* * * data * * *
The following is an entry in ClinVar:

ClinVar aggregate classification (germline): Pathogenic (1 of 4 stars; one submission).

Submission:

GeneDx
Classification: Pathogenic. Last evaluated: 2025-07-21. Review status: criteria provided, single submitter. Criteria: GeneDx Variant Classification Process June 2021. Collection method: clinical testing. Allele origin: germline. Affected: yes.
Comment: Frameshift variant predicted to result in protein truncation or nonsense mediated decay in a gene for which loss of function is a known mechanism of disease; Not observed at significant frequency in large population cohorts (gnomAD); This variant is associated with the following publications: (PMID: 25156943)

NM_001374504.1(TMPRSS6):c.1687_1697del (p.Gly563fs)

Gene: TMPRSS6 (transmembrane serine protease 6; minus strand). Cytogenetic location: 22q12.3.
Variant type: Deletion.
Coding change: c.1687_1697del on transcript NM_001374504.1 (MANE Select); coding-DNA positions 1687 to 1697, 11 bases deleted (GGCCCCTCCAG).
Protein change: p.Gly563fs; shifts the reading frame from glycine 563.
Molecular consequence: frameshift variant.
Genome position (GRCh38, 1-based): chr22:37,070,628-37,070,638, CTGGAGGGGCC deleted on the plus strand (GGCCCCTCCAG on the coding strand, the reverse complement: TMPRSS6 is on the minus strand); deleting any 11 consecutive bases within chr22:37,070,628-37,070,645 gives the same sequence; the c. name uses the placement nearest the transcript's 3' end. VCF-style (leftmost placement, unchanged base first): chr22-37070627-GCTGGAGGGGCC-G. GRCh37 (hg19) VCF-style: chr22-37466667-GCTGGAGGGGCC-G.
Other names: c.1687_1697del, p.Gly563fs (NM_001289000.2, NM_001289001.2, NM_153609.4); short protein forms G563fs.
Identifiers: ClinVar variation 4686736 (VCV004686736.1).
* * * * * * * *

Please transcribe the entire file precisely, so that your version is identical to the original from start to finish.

The following is an entry in ClinVar:

ClinVar aggregate classification (germline): Pathogenic (1 of 4 stars; one submission).

Submission:

GeneDx
Classification: Pathogenic. Last evaluated: 2025-07-21. Review status: criteria provided, single submitter. Criteria: GeneDx Variant Classification Process June 2021. Collection method: clinical testing. Allele origin: germline. Affected: yes.
Comment: Frameshift variant predicted to result in protein truncation or nonsense mediated decay in a gene for which loss of function is a known mechanism of disease; Not observed at significant frequency in large population cohorts (gnomAD); This variant is associated with the following publications: (PMID: 25156943)

NM_001374504.1(TMPRSS6):c.1687_1697del (p.Gly563fs)

Gene: TMPRSS6 (transmembrane serine protease 6; minus strand). Cytogenetic location: 22q12.3.
Variant type: Deletion.
Coding change: c.1687_1697del on transcript NM_001374504.1 (MANE Select); coding-DNA positions 1687 to 1697, 11 bases deleted (GGCCCCTCCAG).
Protein change: p.Gly563fs; shifts the reading frame from glycine 563.
Molecular consequence: frameshift variant.
Genome position (GRCh38, 1-based): chr22:37,070,628-37,070,638, CTGGAGGGGCC deleted on the plus strand (GGCCCCTCCAG on the coding strand, the reverse complement: TMPRSS6 is on the minus strand); deleting any 11 consecutive bases within chr22:37,070,628-37,070,645 gives the same sequence; the c. name uses the placement nearest the transcript's 3' end. VCF-style (leftmost placement, unchanged base first): chr22-37070627-GCTGGAGGGGCC-G. GRCh37 (hg19) VCF-style: chr22-37466667-GCTGGAGGGGCC-G.
Other names: c.1687_1697del, p.Gly563fs (NM_001289000.2, NM_001289001.2, NM_153609.4); short protein forms G563fs.
Identifiers: ClinVar variation 4686736 (VCV004686736.1).